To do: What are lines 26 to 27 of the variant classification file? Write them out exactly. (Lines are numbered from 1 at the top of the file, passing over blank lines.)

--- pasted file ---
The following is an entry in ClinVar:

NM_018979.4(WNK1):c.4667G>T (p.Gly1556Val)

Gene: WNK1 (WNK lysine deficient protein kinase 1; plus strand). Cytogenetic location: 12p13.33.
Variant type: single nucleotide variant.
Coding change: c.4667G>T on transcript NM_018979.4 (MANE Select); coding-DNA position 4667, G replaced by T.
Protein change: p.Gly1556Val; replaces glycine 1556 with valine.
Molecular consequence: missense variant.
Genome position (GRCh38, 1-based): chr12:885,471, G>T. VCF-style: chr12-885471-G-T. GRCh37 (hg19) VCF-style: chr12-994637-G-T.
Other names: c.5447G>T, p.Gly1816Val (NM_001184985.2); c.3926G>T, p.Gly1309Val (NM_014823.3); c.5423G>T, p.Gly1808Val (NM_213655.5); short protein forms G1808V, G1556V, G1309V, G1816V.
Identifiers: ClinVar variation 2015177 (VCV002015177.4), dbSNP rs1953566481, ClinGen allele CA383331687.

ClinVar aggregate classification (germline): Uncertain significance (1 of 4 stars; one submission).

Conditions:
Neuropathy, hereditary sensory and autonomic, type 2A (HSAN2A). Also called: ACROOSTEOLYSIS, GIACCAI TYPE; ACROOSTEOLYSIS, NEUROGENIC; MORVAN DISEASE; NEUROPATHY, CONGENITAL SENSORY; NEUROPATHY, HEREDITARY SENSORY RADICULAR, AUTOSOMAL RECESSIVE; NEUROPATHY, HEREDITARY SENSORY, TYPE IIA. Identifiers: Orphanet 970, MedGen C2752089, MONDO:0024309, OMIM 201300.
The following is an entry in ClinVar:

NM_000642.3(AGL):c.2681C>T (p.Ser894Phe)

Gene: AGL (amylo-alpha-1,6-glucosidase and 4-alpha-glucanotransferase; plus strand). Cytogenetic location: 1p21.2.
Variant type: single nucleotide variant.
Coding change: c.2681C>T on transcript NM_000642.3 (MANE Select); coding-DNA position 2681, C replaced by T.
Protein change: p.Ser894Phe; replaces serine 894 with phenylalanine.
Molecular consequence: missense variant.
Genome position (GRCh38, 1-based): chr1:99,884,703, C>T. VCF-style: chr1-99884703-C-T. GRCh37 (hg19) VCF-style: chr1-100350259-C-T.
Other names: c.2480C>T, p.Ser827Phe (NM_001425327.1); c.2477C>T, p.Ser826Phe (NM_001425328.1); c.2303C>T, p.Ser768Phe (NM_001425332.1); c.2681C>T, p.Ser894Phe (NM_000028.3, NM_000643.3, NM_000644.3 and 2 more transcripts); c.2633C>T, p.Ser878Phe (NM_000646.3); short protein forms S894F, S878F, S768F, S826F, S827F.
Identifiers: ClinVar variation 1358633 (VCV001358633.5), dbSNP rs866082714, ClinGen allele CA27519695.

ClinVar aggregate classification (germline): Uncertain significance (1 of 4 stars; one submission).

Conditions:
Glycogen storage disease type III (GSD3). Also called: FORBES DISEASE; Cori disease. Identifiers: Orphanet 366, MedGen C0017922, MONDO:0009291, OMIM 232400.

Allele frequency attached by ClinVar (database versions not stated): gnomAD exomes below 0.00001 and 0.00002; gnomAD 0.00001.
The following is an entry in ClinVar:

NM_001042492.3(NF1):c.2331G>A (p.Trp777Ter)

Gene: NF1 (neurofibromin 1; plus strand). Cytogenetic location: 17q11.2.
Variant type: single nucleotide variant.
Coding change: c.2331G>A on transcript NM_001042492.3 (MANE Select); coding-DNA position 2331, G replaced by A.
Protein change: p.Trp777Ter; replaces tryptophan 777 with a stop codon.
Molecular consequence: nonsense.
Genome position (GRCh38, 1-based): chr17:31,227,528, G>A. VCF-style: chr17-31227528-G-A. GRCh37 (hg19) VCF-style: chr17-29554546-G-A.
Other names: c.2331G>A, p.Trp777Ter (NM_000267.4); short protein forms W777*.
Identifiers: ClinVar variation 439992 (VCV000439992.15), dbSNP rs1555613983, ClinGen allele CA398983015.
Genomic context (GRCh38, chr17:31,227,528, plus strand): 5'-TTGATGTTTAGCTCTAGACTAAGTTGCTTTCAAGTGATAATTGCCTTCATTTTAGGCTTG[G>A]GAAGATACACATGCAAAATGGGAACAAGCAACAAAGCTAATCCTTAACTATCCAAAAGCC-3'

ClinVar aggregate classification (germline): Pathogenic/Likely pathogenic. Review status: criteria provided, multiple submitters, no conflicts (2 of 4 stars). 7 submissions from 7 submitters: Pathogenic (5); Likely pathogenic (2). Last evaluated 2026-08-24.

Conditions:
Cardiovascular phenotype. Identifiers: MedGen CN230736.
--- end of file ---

Glycogen storage disease type III (GSD3). Also called: FORBES DISEASE; Cori disease. Identifiers: Orphanet 366, MedGen C0017922, MONDO:0009291, OMIM 232400.

Allele frequency attached by ClinVar (database versions not stated): gnomAD exomes below 0.00001 and 0.00002; gnomAD 0.00001.